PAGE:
What is Reverberation and Reverberation Time?

Acoustic Tile

What is Reverberation and Reverberation Time?

Reverberation time (in seconds) is the time it takes for a sound to decay by 60decibels or a millionth of its sound energy.

In modern architecture, reverberation issues can be a result of large hard flat surfaces. Current design trends typically use large areas of glass, vinyl floors and other sleek hard building materials. We don’t dispute that these spaces look fantastic. However, excessive reverberation (echo) can have several adverse effects on the room user, such as loss of speech intelligibility and irritating echo.

Speech intelligibility in layman terms is the scale of how easy it is to hear the spoken words of another person from across the room. Rooms that have high reverberation times reduce speech intelligibility making it difficult to understand others when communicating. High reverberation levels also lead to higher ambient noise, causing the sound to bounce around the room instead of being absorbed or dissipated

Reverberation time is measured in seconds. A higher reverberation time means a longer echo and a compromised acoustic environment. We can treat high reverberation times by installing additional absorption into the room. High-quality absorbers such as Alpha, Echo & Absorb can be strategically placed around a room to drastically reduce the reverberation time, creating an improved acoustic environment and user wellbeing.

Tech Materials products undergo thorough verification by the University Of Salford Acoustic Department to qualify their effectiveness. They are tested to latest standard BS EN ISO 354:2003. Below summarise the coefficients at 1/3 octaves typically used in room calculation, We hold coefficients for all frequencies from 80hz – 8khz for specialist treatment.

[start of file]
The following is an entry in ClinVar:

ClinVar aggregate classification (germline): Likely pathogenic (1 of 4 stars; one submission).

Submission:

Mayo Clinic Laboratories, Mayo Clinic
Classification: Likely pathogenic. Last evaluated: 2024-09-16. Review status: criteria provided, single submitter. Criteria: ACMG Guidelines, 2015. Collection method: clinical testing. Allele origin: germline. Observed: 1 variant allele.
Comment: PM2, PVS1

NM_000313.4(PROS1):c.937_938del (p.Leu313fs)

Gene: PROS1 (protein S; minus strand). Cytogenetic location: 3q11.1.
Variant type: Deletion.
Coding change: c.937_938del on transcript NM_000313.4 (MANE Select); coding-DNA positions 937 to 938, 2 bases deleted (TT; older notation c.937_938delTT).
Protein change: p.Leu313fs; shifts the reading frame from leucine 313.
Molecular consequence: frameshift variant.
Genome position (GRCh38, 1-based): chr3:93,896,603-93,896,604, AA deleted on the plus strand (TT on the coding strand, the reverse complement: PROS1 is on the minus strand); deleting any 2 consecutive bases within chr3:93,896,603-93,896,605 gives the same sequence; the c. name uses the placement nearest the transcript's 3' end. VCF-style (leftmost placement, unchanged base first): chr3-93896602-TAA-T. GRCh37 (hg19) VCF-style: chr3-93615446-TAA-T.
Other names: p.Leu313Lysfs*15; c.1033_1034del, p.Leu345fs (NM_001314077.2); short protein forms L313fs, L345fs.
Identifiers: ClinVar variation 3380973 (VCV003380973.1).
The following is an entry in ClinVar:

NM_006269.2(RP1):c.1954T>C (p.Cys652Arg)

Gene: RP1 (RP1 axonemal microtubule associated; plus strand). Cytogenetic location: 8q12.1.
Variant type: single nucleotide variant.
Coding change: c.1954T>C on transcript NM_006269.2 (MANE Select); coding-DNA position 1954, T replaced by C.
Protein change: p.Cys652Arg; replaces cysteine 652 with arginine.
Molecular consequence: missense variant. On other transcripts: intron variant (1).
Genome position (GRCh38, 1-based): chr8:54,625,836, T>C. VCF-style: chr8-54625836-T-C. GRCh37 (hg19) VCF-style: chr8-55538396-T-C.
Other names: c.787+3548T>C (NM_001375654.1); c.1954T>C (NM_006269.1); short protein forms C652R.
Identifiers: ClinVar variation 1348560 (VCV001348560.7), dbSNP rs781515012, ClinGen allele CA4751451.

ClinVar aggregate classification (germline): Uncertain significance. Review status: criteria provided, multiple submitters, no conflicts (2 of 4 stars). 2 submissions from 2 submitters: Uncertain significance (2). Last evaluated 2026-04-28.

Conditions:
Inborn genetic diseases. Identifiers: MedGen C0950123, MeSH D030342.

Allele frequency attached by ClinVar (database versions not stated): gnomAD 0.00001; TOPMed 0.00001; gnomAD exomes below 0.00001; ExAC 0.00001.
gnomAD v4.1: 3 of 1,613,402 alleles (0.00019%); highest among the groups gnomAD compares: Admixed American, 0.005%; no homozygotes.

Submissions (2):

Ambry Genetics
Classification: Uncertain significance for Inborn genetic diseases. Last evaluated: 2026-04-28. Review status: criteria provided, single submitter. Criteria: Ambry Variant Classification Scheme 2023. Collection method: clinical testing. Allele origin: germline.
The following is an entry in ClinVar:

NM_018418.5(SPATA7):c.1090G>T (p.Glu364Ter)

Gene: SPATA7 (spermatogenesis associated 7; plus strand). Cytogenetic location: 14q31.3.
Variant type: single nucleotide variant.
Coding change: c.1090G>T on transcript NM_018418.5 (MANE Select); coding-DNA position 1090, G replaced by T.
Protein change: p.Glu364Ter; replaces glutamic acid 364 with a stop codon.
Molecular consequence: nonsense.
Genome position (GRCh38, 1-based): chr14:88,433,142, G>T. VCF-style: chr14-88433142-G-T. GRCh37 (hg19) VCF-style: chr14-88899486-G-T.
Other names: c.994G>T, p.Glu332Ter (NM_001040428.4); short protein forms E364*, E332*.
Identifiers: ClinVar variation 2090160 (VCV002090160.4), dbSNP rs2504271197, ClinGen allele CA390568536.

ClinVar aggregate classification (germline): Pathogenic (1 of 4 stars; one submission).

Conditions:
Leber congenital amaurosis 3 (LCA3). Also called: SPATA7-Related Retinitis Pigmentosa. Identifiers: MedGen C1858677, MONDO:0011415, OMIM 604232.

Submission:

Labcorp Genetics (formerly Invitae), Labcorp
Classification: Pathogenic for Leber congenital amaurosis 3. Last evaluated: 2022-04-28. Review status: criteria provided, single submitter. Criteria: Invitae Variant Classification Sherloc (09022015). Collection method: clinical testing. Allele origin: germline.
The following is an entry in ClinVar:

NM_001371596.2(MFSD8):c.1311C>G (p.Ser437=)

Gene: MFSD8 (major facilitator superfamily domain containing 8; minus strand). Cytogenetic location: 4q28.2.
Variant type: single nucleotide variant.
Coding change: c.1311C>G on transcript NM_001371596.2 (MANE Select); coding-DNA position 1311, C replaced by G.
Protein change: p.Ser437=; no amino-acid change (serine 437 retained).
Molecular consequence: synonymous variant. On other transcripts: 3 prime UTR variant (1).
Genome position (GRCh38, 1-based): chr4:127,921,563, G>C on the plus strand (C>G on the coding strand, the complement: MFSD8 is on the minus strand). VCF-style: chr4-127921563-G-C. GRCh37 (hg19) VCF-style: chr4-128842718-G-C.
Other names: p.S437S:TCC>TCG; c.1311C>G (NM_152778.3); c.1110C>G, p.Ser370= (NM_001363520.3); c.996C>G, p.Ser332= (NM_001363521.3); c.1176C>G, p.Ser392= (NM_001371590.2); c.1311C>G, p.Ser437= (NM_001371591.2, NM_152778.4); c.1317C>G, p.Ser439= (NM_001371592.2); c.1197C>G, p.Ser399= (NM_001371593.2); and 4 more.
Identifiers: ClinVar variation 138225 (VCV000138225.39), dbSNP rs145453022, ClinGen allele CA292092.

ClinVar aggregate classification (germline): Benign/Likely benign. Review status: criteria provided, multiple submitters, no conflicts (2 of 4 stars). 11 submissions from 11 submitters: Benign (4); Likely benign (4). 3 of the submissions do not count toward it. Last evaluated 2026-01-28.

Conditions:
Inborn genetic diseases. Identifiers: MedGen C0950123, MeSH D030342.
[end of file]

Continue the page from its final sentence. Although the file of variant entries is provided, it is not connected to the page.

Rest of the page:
Coefficients explained – This section will hopefully explain coefficients in layman’s terms

Absorption Coefficients – This figure represents the absorption percentage of materials, 0.90 @250Hz means that 90 % of the 250hz soundwave that strikes our absorber will be absorbed. Within Echo acoustic panels, the tiny membranes of the foam vibrate converting the sound energy into movement and heat energy. Stopping the sound re-entering the room and helping to reduce the reverberation time in the room.

0 = Perfect reflection 1 = Perfect Absorption

αw, Alpha weighted: Is a weighted single number reference. It aims to allow consumers to compare products side by side. It attempts to express the effectiveness of an absorber using 125, 250, 500, 1000, 2000, 4000 Hz.

Class – A to D, A being the best it categorises αw coefficients into bands of effectiveness for the consumer to compare products.

NRC – Noise Reduction Coefficients. It is the arithmetic average of frequencies of 250, 500, 1000 and 2000 Hz. Again a way to allow for consumers to compare products side by side, the predecessor of αw. Still used typically in the ceiling grid industry. It may be used for products where including the 4000Hz in αw would show a lower rating.

BB93 Tmf Specifically for schools and education, mid-frequency reverberation time is the arithmetic average of the reverberation times in the 500 Hz, 1 kHz and 2 kHz octave bands, or the arithmetic average of the reverberation times in the one-third octave bands from 400 Hz to 2.5 kHz. (Although these are not mathematically equivalent, in practice the difference will be small, and in the interests of simplicity and ease of measurement, either is acceptable)

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